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Standards & Algo’s: Innovation or Control?

Standards & Algo’s: Innovation or Control?

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The SEC is socializing the notion of standards in the world of algorithms. Throttles, brakes, back testing and other coding requirements are all on the table. Will these and likely other requirements stifle the creativity and innovation of a market where secrecy and the ability to react with lightning speed to inefficiencies is core to the business? Or does this make it a safer playing field for all?

The recent question of standards seems less about quality control than the ability to lay blame and create liability for those involved. Will the recent announcement that traders will be required to take the series 56 exam specific to program trading in equities make an accident less likely? One would think it ineffectual when it comes to the proverbial “fat finger” but as a tool for investigators in building a case against a firm it becomes valuable in supporting the “you have no excuse for not knowing” argument.

Technology has taken the markets to new highs and back again with lightning speed and rest assured it will happen again. The market is about risk. Risk not only for the investor, but also for those who facilitate the markets in the form of operational risk. Shouldn’t solving for events like the “flash crash” also focus on speeding the dissemination of information to alert market participants that there was an error? Beyond that, innovation is about taking risk. The industry should ensure that standards don’t try to eliminate risk, as without risk no one makes a profit.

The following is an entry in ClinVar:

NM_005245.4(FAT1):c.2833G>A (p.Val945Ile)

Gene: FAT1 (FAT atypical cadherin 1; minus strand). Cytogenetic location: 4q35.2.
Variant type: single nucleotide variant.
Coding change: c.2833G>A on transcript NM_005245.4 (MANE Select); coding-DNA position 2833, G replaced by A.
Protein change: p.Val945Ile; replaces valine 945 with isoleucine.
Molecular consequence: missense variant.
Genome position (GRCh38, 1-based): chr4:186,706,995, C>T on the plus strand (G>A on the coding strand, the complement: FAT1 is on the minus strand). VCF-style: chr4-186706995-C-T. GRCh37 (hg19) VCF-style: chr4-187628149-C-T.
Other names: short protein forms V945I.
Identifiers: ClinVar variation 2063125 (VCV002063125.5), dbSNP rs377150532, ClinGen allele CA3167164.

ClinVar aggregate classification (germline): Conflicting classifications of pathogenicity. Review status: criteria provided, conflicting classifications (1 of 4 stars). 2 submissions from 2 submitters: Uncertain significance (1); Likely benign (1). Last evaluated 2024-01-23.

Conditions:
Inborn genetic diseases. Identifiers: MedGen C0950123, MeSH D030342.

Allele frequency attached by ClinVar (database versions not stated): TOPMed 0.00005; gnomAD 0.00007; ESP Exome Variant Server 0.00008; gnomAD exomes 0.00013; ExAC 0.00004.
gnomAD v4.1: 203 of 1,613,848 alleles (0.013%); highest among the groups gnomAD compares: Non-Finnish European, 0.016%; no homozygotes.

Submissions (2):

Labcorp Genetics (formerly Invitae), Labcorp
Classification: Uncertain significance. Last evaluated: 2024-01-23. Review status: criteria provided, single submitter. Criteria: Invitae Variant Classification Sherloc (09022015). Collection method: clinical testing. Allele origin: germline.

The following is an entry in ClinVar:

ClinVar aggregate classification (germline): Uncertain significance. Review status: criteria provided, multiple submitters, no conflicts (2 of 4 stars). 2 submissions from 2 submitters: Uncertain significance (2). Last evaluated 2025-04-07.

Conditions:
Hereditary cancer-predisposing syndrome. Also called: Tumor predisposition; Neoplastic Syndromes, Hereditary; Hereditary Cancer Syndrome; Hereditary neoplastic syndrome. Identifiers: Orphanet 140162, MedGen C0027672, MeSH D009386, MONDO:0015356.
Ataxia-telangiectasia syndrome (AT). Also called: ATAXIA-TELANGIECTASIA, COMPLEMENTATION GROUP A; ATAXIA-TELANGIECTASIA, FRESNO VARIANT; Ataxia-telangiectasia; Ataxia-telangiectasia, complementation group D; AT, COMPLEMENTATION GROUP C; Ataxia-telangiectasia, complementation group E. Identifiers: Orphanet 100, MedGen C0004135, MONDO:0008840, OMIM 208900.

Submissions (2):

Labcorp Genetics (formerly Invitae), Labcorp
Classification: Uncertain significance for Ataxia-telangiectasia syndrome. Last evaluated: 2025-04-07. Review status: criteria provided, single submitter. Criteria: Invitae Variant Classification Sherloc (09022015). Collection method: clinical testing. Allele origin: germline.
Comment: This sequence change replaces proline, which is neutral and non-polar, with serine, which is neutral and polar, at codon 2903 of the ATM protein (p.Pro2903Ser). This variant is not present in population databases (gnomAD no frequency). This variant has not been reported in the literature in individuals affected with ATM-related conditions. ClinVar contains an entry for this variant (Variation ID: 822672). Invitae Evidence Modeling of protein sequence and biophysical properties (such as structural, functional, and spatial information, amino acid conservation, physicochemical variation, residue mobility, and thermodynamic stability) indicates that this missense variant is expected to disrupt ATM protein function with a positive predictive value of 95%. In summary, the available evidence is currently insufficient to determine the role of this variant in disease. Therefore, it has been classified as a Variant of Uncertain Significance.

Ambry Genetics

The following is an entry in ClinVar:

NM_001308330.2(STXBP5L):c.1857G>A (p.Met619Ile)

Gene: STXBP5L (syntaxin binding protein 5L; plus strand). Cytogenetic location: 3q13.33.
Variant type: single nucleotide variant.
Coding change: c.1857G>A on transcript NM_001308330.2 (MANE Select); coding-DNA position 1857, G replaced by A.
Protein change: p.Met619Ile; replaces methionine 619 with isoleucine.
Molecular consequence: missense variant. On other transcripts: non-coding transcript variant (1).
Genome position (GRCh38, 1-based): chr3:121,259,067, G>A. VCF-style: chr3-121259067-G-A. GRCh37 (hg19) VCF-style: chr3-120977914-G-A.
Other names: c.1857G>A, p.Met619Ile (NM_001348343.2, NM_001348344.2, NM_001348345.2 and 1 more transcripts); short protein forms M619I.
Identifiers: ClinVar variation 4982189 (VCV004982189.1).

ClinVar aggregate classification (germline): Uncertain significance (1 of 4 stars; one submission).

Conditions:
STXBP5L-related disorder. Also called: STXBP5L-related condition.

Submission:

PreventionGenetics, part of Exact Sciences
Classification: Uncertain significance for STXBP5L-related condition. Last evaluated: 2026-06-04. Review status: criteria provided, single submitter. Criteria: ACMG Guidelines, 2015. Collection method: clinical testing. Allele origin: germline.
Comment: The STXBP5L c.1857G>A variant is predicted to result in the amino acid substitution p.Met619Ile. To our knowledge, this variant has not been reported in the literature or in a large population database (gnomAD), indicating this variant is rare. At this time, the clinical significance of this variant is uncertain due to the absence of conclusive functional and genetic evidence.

There were many desks on the day of the flash crash that immediately recognized the anomaly and turned off their models and programs. No, throttle, break or standard; just experienced people, paying attention and managing risk.

Markets thrive on innovation. To the extent that regulation frustrates innovation, it may make markets less rather than more efficient. Standardizing algorithms takes the market back in time without addressing the root cause of the problem – namely that markets are prone to human error. Granted, technology may amplify mistakes, but it also provides the capacity for rapid self-correction. The caution is: avoid diluting the value of technology in an effort to protect us from our innate human frailties.